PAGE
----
Women in the UK who have ever used the oral contraceptive pill are less likely to die from any cause, including all cancers and heart disease, compared with never users, according to research published on bmj.com today.
The results show a slightly higher risk in women under 45 years old who are current or recent users of the pill. The authors stress that the effects in younger women disappear after about 10 years. Furthermore, the benefits in older women outweigh the smaller excess risks among younger women.
The study continues to find a higher rate of violent or accidental death among oral contraceptive users compared with never users. The authors are unable to explain this persistent finding.
In May 1968, the Royal College of General Practitioners’ (RCGP) began the RCGP Oral Contraception Study, one of the world’s largest continuing investigations into the health effects of oral contraceptives.
Early reports from the RCGP study suggested an increased risk of death among oral contraceptive users, mainly due to an excess of strokes or other vascular problems among older women or those who smoked. Although a later report suggested that these effects disappear once the pill is stopped, at the time there were relatively few cases of different types of cancer.
These latest results, led by Professor Philip Hannaford from the University of Aberdeen, relate to the 46,000 recruited women, followed for up to nearly 40 years, creating more than a million woman-years of observation.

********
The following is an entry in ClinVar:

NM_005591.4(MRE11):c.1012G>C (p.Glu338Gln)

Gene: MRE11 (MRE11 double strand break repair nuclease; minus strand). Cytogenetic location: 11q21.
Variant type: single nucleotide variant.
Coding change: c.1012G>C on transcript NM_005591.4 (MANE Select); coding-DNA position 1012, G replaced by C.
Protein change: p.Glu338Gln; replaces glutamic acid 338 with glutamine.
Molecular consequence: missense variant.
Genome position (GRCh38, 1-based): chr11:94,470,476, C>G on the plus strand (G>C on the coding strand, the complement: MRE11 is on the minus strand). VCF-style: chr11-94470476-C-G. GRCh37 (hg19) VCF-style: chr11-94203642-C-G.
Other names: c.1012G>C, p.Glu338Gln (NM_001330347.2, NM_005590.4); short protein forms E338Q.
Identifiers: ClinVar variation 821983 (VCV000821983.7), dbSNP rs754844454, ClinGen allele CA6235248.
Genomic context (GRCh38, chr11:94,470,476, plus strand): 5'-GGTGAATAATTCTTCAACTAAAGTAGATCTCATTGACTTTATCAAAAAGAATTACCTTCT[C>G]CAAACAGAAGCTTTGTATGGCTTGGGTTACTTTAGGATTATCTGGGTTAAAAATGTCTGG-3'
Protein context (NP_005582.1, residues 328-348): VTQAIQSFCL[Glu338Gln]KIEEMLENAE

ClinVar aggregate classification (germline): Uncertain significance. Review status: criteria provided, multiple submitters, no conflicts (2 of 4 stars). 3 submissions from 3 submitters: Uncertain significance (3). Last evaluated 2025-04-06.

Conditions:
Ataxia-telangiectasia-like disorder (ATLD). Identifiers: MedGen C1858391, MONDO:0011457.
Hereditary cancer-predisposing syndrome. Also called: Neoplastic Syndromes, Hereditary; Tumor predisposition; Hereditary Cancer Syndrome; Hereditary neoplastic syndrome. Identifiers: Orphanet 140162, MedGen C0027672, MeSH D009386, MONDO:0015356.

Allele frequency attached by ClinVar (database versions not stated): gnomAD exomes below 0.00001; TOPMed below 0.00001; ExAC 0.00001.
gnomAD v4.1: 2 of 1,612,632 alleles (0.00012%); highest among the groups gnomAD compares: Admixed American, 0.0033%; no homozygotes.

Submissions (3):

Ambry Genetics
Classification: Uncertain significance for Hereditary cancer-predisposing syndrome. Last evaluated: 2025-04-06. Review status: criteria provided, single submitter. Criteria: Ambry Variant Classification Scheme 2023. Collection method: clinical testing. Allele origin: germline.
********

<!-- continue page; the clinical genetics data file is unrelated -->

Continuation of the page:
The results show that in the longer term women who used oral contraception had a significantly lower rate of death from any cause, including heart disease and all cancers (notably bowel, uterine body and ovarian cancers) compared with never users.
This equates to 52 fewer deaths per 100,000 woman-years.
Slightly higher rates were found among younger women who had used oral contraception, with 20 more deaths per 100,000 among those younger than 30, and four more deaths per 100,000 among 30-39 year olds.
But by the age of 50, the benefits outweighed these modest risks, with 14 fewer deaths per 100,000 among 40-49 year olds; 86 fewer deaths per 100,000 for 50-59 year olds; 122 fewer deaths per 100,000 for 60-69 year olds; and 308 fewer deaths per 100,000 for 70+ year olds.
Hannaford says: “Many women, especially those who used the first generation of oral contraceptives many years ago, are likely to be reassured by our results. However, our findings might not reflect the experience of women using oral contraceptives today, if currently available preparations have a different risk than earlier products.”
The authors conclude that their results, derived from a relatively healthy UK study group, show that “oral contraception is not significantly associated with an increased long-term risk of death … indeed a net benefit was apparent.” However, they point out that “the balance of risks and benefits may vary globally, depending upon patterns of oral contraception usage and background risk of disease.”